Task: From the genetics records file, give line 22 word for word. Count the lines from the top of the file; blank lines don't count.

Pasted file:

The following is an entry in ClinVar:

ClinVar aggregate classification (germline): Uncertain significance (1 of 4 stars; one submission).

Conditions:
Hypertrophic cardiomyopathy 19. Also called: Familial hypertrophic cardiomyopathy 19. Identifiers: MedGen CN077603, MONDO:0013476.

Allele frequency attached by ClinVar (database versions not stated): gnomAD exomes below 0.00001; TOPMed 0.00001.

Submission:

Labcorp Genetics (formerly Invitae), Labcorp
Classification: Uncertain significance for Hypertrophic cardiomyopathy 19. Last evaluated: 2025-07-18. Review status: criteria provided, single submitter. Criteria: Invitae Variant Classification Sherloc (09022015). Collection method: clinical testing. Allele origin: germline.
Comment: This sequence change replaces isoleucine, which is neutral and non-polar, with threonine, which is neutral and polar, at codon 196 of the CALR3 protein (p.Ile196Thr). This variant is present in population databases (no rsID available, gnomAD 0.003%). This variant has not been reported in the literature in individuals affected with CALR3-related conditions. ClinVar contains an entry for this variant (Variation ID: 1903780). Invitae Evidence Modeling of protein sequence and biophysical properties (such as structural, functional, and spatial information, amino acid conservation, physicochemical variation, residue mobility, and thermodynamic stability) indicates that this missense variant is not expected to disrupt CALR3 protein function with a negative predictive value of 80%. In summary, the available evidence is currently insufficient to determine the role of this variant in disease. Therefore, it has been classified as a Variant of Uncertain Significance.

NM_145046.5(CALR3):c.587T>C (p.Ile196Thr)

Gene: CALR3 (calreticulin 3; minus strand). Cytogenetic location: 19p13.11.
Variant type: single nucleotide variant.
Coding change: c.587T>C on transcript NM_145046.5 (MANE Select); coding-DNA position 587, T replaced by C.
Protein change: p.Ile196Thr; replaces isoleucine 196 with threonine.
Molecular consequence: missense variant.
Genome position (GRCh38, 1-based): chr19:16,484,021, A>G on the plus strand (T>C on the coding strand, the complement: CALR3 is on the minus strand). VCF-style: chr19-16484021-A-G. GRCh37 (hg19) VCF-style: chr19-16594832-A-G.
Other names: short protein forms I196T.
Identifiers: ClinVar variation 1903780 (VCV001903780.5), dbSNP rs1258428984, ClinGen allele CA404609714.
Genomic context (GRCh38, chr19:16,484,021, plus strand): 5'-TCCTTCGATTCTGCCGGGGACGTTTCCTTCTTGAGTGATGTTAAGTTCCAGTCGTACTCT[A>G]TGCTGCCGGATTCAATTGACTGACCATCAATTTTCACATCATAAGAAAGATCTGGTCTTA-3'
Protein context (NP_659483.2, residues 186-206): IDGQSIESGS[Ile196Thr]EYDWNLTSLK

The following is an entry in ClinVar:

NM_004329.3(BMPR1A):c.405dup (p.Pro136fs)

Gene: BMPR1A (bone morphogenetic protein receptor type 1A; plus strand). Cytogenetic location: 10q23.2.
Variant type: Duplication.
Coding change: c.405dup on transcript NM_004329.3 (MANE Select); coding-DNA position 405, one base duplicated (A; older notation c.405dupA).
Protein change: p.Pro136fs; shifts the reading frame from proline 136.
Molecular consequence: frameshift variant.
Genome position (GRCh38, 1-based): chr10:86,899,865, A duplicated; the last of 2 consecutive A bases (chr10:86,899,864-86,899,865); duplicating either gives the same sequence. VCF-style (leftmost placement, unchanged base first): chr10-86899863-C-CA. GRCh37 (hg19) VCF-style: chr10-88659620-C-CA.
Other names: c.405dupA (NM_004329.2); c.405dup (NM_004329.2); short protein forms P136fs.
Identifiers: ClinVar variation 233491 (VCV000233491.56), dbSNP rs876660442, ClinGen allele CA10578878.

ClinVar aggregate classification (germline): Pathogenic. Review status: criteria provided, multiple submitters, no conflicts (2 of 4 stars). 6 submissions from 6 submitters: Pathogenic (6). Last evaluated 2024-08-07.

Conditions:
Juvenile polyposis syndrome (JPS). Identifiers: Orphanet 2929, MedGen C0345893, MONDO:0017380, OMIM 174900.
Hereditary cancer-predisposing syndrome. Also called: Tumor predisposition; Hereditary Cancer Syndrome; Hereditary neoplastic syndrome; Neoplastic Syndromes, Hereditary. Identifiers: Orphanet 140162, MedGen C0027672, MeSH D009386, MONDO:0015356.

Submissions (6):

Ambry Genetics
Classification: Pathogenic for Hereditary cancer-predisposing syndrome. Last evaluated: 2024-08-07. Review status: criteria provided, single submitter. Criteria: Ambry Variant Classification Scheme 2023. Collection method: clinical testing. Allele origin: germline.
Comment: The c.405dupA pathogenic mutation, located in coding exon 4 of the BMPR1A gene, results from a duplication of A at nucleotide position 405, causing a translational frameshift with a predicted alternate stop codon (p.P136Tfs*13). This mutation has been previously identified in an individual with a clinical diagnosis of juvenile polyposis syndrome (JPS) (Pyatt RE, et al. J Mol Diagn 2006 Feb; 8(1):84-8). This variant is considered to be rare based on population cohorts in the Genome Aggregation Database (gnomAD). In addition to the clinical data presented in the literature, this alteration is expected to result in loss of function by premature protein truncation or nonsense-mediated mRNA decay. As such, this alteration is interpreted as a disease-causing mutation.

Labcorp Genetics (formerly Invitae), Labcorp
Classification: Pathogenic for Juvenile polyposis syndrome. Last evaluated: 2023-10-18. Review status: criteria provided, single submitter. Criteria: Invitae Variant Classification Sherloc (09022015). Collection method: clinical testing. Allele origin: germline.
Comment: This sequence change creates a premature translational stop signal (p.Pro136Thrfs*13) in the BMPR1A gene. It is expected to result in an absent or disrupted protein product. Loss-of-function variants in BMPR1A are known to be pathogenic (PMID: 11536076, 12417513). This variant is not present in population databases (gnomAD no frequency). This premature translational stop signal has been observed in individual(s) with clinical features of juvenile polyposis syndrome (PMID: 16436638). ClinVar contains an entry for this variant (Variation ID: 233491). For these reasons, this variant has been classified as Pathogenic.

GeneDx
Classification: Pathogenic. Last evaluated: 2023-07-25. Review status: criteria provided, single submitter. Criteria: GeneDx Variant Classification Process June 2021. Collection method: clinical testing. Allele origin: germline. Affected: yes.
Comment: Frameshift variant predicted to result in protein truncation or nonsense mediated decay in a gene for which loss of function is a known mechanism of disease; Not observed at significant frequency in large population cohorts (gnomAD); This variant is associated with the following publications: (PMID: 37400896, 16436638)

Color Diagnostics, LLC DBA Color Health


NM_004329.3(BMPR1A):c.405dup (p.Pro136fs)